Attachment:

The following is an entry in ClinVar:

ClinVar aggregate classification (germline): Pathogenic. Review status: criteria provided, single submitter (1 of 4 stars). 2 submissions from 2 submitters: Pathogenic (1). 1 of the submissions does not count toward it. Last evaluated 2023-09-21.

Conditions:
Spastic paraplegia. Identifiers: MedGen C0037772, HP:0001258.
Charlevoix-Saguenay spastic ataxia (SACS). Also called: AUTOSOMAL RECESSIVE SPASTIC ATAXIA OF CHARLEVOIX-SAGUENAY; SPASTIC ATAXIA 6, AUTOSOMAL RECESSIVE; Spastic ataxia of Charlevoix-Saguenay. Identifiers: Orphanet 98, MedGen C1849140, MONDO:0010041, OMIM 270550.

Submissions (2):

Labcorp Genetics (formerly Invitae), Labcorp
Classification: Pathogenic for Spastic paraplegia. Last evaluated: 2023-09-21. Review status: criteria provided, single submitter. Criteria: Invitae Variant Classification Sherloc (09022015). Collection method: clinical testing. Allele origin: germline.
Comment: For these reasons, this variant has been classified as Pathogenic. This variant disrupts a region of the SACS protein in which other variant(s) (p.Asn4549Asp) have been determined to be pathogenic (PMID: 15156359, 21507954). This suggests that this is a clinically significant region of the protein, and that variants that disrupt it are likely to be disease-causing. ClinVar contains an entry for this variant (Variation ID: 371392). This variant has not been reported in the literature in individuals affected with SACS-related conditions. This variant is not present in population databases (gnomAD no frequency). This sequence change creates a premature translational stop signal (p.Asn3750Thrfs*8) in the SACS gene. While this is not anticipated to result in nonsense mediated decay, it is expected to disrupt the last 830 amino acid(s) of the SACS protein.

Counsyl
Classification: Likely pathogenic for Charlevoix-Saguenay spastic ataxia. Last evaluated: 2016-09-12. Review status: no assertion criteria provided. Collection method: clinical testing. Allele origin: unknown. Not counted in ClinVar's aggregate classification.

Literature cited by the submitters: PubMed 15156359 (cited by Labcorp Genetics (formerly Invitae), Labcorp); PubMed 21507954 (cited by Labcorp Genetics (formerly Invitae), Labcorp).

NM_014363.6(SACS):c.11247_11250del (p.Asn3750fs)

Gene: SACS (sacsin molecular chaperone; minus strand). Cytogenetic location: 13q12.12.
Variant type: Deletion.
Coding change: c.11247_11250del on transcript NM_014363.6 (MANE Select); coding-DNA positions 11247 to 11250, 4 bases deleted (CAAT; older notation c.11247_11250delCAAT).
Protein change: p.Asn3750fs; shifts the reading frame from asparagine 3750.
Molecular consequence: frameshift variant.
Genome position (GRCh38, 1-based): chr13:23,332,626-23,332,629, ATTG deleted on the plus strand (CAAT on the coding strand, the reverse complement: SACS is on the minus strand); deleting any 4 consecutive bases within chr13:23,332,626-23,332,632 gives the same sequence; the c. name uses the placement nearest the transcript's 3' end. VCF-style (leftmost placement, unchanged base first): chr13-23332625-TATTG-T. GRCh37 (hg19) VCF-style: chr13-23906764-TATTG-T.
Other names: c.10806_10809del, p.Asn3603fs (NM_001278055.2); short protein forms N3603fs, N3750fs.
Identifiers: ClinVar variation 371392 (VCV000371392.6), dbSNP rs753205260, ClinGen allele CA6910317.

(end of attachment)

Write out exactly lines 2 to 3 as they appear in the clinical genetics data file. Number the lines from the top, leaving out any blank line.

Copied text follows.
ClinVar aggregate classification (germline): Pathogenic. Review status: criteria provided, single submitter (1 of 4 stars). 2 submissions from 2 submitters: Pathogenic (1). 1 of the submissions does not count toward it. Last evaluated 2023-09-21.

Conditions: